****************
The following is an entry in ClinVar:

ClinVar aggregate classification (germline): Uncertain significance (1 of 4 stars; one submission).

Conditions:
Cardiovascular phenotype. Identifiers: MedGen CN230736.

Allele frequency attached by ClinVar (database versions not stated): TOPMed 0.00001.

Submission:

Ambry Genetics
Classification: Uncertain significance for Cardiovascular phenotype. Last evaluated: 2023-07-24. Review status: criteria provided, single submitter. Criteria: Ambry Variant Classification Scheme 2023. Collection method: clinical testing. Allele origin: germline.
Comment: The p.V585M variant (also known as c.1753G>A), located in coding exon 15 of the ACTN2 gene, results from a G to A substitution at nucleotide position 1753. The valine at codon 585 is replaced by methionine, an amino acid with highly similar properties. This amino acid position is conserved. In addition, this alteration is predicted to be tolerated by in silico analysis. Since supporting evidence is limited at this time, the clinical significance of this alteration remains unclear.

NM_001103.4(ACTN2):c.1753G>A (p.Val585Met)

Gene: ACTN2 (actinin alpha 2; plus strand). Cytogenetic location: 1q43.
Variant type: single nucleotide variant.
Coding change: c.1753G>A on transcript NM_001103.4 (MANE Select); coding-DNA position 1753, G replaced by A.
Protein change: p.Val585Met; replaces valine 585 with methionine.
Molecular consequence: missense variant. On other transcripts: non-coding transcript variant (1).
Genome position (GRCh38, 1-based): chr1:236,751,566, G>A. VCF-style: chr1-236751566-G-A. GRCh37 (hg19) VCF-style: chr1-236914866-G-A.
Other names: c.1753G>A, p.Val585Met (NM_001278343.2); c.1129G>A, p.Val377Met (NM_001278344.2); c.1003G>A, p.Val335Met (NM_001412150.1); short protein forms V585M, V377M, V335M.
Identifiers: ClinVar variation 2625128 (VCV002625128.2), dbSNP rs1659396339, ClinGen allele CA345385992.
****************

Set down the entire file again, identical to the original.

The following is an entry in ClinVar:

ClinVar aggregate classification (germline): Uncertain significance (1 of 4 stars; one submission).

Conditions:
Cardiovascular phenotype. Identifiers: MedGen CN230736.

Allele frequency attached by ClinVar (database versions not stated): TOPMed 0.00001.

Submission:

Ambry Genetics
Classification: Uncertain significance for Cardiovascular phenotype. Last evaluated: 2023-07-24. Review status: criteria provided, single submitter. Criteria: Ambry Variant Classification Scheme 2023. Collection method: clinical testing. Allele origin: germline.
Comment: The p.V585M variant (also known as c.1753G>A), located in coding exon 15 of the ACTN2 gene, results from a G to A substitution at nucleotide position 1753. The valine at codon 585 is replaced by methionine, an amino acid with highly similar properties. This amino acid position is conserved. In addition, this alteration is predicted to be tolerated by in silico analysis. Since supporting evidence is limited at this time, the clinical significance of this alteration remains unclear.

NM_001103.4(ACTN2):c.1753G>A (p.Val585Met)

Gene: ACTN2 (actinin alpha 2; plus strand). Cytogenetic location: 1q43.
Variant type: single nucleotide variant.
Coding change: c.1753G>A on transcript NM_001103.4 (MANE Select); coding-DNA position 1753, G replaced by A.
Protein change: p.Val585Met; replaces valine 585 with methionine.
Molecular consequence: missense variant. On other transcripts: non-coding transcript variant (1).
Genome position (GRCh38, 1-based): chr1:236,751,566, G>A. VCF-style: chr1-236751566-G-A. GRCh37 (hg19) VCF-style: chr1-236914866-G-A.
Other names: c.1753G>A, p.Val585Met (NM_001278343.2); c.1129G>A, p.Val377Met (NM_001278344.2); c.1003G>A, p.Val335Met (NM_001412150.1); short protein forms V585M, V377M, V335M.
Identifiers: ClinVar variation 2625128 (VCV002625128.2), dbSNP rs1659396339, ClinGen allele CA345385992.